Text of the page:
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Morals and Dogma of the Ancient and Accepted Scottish Rite of Freemasonry
Name: Morals and Dogma of the Ancient and Accepted Scottish Rite of Freemasonry
Pages: 1076
Year: 2008
Language: English
File Size: 5.13 MB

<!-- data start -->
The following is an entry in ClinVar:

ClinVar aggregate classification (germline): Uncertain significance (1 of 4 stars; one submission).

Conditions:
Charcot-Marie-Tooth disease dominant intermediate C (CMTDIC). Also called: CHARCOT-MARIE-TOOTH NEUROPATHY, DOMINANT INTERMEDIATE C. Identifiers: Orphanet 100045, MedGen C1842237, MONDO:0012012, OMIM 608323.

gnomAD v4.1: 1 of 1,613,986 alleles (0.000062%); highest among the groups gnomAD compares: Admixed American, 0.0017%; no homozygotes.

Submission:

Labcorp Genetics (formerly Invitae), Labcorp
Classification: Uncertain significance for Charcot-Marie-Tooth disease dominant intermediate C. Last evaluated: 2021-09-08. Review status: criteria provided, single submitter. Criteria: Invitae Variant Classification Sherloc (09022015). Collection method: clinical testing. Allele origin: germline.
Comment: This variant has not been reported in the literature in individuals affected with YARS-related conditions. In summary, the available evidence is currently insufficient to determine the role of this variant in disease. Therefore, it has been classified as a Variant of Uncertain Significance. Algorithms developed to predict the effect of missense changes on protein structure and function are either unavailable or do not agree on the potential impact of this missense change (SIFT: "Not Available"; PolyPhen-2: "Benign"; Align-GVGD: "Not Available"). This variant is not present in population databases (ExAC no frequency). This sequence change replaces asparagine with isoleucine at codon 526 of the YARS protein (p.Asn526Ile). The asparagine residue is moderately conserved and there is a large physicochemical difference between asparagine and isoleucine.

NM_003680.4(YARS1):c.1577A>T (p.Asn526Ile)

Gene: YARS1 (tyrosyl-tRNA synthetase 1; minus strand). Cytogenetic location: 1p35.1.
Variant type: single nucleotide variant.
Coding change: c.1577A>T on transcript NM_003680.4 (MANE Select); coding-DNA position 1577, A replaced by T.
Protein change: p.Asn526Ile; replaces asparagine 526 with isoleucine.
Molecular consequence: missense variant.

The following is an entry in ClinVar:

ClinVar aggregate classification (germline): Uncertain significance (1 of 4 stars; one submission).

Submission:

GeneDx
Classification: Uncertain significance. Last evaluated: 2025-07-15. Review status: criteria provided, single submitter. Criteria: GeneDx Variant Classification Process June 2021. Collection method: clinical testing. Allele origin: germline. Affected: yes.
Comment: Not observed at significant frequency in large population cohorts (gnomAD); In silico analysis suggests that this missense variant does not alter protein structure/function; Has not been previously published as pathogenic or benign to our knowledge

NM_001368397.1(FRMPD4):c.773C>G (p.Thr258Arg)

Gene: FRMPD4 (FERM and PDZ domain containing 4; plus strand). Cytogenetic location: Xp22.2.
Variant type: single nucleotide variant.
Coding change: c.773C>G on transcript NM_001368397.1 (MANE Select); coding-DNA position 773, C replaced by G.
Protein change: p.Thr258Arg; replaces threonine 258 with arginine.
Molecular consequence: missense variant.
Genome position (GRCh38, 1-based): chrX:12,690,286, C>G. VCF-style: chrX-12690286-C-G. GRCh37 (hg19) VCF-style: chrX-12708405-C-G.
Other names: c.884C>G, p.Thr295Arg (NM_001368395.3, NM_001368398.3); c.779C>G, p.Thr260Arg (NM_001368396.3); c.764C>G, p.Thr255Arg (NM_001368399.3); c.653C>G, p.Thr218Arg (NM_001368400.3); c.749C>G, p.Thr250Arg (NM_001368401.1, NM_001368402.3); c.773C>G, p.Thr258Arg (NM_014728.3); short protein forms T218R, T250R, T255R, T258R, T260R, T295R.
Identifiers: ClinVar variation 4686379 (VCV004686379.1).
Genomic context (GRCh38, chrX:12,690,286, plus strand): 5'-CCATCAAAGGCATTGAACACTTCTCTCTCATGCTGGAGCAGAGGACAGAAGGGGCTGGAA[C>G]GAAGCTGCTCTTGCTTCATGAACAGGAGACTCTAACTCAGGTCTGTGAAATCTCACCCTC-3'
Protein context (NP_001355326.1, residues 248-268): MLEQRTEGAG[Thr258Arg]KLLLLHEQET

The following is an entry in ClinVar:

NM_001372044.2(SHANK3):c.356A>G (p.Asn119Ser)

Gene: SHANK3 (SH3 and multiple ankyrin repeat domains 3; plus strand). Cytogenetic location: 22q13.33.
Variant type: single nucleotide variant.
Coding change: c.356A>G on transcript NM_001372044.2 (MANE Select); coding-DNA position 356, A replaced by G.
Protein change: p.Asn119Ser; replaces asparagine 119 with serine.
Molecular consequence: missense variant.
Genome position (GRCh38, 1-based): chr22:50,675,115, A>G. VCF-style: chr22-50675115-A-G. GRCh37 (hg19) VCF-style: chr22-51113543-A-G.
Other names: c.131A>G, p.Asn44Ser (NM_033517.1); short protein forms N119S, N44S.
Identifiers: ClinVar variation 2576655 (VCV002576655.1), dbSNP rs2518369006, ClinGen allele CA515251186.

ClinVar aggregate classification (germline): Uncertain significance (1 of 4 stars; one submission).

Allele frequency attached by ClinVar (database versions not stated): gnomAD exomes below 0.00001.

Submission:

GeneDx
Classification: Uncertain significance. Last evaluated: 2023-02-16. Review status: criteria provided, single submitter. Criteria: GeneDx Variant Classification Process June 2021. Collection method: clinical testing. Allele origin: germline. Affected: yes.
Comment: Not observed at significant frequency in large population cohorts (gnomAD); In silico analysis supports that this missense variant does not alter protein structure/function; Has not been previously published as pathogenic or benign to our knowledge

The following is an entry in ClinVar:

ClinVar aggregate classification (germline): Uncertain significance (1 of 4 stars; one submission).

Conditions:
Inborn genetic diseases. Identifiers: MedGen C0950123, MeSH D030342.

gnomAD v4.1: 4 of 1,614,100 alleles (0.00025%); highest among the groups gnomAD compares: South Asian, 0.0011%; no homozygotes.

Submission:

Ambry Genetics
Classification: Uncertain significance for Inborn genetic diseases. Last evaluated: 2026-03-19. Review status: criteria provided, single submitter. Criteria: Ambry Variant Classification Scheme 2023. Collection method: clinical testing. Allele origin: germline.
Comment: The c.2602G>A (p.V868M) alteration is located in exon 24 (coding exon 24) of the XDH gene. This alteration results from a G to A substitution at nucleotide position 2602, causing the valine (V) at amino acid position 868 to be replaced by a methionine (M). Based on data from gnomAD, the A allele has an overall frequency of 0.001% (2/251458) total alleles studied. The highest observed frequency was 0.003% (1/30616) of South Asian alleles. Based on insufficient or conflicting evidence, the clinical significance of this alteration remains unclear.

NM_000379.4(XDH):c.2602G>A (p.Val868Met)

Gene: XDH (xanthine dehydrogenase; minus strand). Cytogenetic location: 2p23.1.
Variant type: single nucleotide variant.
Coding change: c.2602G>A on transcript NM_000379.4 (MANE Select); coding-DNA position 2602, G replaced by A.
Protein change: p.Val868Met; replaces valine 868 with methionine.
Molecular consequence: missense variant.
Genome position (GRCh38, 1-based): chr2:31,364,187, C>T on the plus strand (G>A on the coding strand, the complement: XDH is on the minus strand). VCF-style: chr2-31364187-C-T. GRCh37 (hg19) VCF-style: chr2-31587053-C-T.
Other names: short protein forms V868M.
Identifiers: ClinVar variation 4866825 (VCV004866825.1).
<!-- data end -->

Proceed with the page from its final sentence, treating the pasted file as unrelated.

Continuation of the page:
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PUBLISHER'S INTRODUCTION. "MORALS AND DOGMA" comprises the extended Lectures for the degrees of the Ancient and Accepted Scottish Rite under the Supreme Council of the Southern Masonic Jurisdiction, USA (as well as the Craft degrees of Freemasonry which are not worked by the Scottish Rite, it rather being a precondition of admittance that one is a Master Mason in good standing under a recognised Grand Lodge), as prepared in 1871 by Albert Pike, then its Grand Commander. These "lectures" amplify on the legendary settings of the Degree rituals, discuss the duties associated with the degrees, and generally take the contents of the rituals as texts for extended sermons. A substantial part of this material had been assembled by 1857, when Pike's first revision of the Degrees 4 32 (later titled Magnum Opus) was completed and privately printed. The extended political rants and jeremiads on the corruption of the age peppered through the lectures, though, were probably written after, and influenced by, the U.S. civil war, in which Pike fought on the losing side, and on the early years of the ensuing "reconstruction" As hinted in the Preface, significant parts of this work are not original. However none of Pike's borrowings are cited properly, and most are not cited at all. The preparation of a critical text identifying sources would be a major work of Masonic scholarship, which possibly someone with a far greater dedication to the Scottish Rite than the present editor (whose sole connection therewith is that he once had the 4 16 irregularly conferred on him by name) might one day undertake (or perhaps already has). The major source is believed to be the works of the prolific French writer on Magic, Eliphaz Levi (Alphonse Louis Constant), none of which had at the time been published in English translation. While the contents of these lectures frequently goes off at something of a tangent from the rituals to which they are attached, familiarity with those rituals was nevertheless presupposed on the part of the reader. In addition to the reprint of Pike's Magnum Opus, versions of these degrees can be studied in volumes titled Ordo ab